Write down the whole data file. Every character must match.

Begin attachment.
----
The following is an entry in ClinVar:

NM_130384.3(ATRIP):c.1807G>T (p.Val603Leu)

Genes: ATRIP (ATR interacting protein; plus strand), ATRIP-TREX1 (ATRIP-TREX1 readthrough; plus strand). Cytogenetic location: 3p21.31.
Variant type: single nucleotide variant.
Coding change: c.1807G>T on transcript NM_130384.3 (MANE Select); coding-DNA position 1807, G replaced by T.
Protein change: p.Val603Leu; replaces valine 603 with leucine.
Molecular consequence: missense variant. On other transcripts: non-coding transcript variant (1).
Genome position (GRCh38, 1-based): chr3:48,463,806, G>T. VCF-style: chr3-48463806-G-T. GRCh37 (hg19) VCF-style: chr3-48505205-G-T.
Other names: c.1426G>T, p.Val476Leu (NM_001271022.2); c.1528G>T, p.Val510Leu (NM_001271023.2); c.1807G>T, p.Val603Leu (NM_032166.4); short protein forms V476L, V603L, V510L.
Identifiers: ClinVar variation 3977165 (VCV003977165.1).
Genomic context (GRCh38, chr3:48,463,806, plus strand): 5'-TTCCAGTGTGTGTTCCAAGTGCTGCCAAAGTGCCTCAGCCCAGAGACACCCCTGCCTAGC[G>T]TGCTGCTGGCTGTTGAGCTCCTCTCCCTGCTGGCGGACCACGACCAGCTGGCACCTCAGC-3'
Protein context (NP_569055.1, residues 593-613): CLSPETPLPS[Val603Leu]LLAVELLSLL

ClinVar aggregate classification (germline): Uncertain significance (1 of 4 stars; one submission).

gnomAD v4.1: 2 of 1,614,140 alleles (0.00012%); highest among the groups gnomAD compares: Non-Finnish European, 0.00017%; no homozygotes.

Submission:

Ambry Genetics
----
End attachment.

The following is an entry in ClinVar:

NM_130384.3(ATRIP):c.1807G>T (p.Val603Leu)

Genes: ATRIP (ATR interacting protein; plus strand), ATRIP-TREX1 (ATRIP-TREX1 readthrough; plus strand). Cytogenetic location: 3p21.31.
Variant type: single nucleotide variant.
Coding change: c.1807G>T on transcript NM_130384.3 (MANE Select); coding-DNA position 1807, G replaced by T.
Protein change: p.Val603Leu; replaces valine 603 with leucine.
Molecular consequence: missense variant. On other transcripts: non-coding transcript variant (1).
Genome position (GRCh38, 1-based): chr3:48,463,806, G>T. VCF-style: chr3-48463806-G-T. GRCh37 (hg19) VCF-style: chr3-48505205-G-T.
Other names: c.1426G>T, p.Val476Leu (NM_001271022.2); c.1528G>T, p.Val510Leu (NM_001271023.2); c.1807G>T, p.Val603Leu (NM_032166.4); short protein forms V476L, V603L, V510L.
Identifiers: ClinVar variation 3977165 (VCV003977165.1).
Genomic context (GRCh38, chr3:48,463,806, plus strand): 5'-TTCCAGTGTGTGTTCCAAGTGCTGCCAAAGTGCCTCAGCCCAGAGACACCCCTGCCTAGC[G>T]TGCTGCTGGCTGTTGAGCTCCTCTCCCTGCTGGCGGACCACGACCAGCTGGCACCTCAGC-3'
Protein context (NP_569055.1, residues 593-613): CLSPETPLPS[Val603Leu]LLAVELLSLL

ClinVar aggregate classification (germline): Uncertain significance (1 of 4 stars; one submission).

gnomAD v4.1: 2 of 1,614,140 alleles (0.00012%); highest among the groups gnomAD compares: Non-Finnish European, 0.00017%; no homozygotes.

Submission:

Ambry Genetics